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Claudy bomb: shock new find

By Clare Weir

A major development involving "significant new information" has forced the Police Ombudsman to delay a report into one of the Troubles' worst atrocities - the Claudy bomb that killed nine people in 1972.

The probe was launched after police found documents recording a conversation between the then Secretary of State, William Whitelaw, and Cardinal William Conway, who discussed a priest who was suspected of being involved in the atrocity.

The revelation that new information is being assessed comes as Police Ombudsman Nuala O'Loan prepares to step down from her role within days.

Initially it was thought that Mrs O'Loan would release the document last November, almost four years after the PSNI revealed that rediscovered papers showed details of top level talks over a priest's alleged involvement in IRA terrorism.

However, the detailed report will now outlast her tenure and will come under the control of her successor, Al Hutchinson, who will take over on November 6.

A spokesman for the Ombudsman's office today said: "We have been working on the report intensively, but recently significant new information has come forward which we need to assess and this will take some time.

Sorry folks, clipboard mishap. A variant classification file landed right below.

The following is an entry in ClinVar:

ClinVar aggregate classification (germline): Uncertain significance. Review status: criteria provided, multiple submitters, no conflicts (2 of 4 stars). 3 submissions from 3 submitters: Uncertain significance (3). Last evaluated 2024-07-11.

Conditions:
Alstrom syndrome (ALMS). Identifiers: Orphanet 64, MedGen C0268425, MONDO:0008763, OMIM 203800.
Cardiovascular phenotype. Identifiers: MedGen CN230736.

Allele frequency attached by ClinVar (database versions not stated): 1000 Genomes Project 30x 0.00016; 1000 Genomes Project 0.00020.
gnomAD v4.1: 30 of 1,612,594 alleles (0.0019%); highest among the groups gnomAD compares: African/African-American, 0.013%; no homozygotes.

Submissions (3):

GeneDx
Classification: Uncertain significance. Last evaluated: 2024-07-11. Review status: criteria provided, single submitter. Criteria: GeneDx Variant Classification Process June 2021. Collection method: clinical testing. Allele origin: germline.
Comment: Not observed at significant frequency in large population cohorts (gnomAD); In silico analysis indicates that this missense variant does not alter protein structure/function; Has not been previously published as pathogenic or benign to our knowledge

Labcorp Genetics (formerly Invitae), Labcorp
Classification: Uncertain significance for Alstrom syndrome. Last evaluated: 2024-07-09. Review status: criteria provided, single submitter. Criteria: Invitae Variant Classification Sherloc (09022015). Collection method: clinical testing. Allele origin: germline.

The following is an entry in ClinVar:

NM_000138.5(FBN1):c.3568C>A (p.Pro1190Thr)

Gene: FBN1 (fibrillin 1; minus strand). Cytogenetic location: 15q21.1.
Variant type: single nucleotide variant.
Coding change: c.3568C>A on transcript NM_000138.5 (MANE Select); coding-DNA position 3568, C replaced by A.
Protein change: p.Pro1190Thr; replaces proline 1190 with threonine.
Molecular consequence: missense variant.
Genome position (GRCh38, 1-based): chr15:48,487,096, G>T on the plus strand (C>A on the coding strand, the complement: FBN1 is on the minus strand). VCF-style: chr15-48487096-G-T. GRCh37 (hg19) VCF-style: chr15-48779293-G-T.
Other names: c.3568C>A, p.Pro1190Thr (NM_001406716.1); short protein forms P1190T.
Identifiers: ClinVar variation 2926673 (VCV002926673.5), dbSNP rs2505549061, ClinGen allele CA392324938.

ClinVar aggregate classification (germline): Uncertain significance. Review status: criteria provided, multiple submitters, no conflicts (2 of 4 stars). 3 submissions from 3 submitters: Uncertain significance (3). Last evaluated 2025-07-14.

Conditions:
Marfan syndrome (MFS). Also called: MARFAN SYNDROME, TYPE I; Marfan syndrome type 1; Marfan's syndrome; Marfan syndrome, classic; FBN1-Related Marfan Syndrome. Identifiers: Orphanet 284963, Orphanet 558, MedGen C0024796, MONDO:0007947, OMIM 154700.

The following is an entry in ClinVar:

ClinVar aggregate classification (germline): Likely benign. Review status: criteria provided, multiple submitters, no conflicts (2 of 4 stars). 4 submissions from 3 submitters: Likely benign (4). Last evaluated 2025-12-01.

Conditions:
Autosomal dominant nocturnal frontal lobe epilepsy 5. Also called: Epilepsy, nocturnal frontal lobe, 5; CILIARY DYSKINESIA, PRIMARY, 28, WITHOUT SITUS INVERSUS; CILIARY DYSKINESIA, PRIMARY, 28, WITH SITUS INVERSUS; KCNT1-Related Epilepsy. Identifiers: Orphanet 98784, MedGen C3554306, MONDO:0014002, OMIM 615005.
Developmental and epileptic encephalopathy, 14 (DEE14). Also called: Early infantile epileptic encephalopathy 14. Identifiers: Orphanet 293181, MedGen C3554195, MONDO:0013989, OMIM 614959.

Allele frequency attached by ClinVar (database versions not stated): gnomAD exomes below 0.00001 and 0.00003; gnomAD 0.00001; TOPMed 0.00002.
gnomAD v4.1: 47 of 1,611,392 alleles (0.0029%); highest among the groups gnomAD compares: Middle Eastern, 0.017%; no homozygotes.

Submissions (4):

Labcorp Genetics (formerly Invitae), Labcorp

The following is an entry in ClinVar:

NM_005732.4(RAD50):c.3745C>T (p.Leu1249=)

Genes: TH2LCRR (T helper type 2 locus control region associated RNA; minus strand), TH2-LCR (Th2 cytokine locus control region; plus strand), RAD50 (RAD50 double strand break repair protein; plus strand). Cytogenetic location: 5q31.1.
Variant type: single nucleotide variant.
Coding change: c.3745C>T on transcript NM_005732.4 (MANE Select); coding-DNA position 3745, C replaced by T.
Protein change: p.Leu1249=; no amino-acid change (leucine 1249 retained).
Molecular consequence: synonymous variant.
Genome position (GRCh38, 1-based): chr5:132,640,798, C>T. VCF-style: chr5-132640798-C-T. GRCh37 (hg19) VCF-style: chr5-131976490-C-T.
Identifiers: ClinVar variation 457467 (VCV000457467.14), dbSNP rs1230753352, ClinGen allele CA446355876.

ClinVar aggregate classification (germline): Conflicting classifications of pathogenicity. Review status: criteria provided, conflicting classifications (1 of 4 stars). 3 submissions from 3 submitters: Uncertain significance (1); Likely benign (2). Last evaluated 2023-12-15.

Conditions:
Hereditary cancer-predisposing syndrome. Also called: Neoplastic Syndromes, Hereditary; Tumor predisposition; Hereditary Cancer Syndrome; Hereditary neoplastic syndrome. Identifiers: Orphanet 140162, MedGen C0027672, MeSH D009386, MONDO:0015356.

"It won't be doable in the current Ombudsman's tenure, but we are committed to completing the investigation and making the findings of that investigation known to the public.

"We hope to complete the report in the New Year."

While he was never questioned, historical documents show Fr James Chesney was moved from a south Londonderry parish to Donegal - where he died in 1980 - after the case was discussed privately by William Whitelaw and Cardinal Conway.

A police review was sparked by an anonymous letter, purportedly coming from a priest - which has never been authenticated - following which the Ombudsman began preparing a report.

He said RUC intelligence records linked him to the Claudy bomb and showed he provided an alibi for a person suspected of playing a prominent role in the blasts.

However in October of last year, veteran republican leader Ruari O Bradaigh said Fr Chesney told him in the late 1970s that he had "nothing whatever to do with the bombings" that ripped through the sleepy village.

Merle Eakin, whose nine-year-old daughter Kathryn was killed as she cleaned the window of a Main Street shop, said she has mixed feelings about the news.

"We were just saying the other night how we haven't heard anything for such a long time," she said.

"We do want to get it over with, but of course it will be good to get some answers after all these years. If new information is coming forward I suppose that is something."

The victims were: Elizabeth McElhinney (59), Joseph McCluskey (39), Kathryn Eakin (9), David Miller (60), James McClelland (65), Willie Temple (16), Rose McLaughlin (52), Patrick Joseph Connolly (15) and Arthur Hone (38).

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